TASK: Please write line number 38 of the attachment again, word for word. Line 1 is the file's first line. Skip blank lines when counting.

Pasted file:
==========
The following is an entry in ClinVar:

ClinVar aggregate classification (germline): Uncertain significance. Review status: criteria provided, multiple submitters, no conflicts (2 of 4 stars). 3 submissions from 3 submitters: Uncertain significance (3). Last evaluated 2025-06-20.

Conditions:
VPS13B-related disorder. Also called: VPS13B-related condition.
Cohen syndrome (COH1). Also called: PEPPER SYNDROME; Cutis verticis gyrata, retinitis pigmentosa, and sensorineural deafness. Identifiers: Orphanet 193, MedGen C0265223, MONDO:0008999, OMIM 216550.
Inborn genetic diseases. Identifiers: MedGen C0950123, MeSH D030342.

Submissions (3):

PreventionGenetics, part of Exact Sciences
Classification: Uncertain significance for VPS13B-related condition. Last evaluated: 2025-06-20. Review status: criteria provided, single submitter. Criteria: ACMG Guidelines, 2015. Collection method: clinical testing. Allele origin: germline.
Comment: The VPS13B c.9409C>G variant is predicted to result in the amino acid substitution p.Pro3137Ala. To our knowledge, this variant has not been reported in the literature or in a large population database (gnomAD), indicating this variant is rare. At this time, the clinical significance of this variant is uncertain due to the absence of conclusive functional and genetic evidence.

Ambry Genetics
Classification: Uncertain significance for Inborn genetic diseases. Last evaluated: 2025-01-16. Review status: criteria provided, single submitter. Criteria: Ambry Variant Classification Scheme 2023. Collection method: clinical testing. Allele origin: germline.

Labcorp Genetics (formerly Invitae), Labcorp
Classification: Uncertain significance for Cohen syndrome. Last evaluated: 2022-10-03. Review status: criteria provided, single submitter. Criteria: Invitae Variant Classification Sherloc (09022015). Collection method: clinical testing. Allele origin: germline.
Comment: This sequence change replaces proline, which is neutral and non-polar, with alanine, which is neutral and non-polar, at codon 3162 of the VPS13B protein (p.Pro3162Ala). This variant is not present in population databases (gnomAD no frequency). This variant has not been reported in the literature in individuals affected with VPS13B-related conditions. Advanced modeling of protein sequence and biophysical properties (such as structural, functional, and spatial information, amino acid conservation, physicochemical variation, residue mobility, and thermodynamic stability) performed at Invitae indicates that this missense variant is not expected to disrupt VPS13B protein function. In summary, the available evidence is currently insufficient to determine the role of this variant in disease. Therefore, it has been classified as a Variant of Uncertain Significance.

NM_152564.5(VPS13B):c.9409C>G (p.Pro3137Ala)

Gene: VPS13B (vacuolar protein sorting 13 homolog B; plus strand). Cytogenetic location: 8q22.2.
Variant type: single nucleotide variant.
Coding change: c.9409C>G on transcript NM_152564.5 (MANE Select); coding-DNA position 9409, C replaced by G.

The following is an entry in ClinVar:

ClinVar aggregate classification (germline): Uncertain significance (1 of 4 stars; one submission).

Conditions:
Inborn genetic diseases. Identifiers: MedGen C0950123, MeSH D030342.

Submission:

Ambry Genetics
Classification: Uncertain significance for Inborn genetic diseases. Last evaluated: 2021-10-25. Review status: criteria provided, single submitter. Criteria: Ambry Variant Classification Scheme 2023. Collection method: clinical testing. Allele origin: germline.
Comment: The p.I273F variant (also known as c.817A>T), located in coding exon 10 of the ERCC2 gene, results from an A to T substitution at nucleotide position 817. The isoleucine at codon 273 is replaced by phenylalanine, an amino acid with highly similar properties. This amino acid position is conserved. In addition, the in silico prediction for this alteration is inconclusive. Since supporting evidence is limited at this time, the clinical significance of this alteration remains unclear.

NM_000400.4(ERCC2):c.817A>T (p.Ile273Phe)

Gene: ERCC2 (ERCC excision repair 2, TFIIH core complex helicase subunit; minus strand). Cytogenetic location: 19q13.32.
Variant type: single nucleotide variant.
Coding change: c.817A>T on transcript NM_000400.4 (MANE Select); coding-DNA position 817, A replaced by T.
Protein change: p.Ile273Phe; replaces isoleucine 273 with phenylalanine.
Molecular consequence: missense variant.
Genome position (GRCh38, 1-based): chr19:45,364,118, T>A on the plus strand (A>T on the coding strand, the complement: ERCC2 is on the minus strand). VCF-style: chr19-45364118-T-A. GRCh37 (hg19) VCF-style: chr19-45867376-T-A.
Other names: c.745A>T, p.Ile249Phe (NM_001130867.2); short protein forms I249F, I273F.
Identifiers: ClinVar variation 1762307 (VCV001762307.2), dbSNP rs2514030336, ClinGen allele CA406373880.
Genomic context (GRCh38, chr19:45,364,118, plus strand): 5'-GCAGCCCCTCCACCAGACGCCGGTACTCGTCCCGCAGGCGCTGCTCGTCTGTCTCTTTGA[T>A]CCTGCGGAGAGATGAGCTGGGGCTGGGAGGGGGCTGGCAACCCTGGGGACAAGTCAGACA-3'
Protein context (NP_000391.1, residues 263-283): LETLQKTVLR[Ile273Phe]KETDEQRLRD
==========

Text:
Protein context (NP_000391.1, residues 263-283): LETLQKTVLR[Ile273Phe]KETDEQRLRD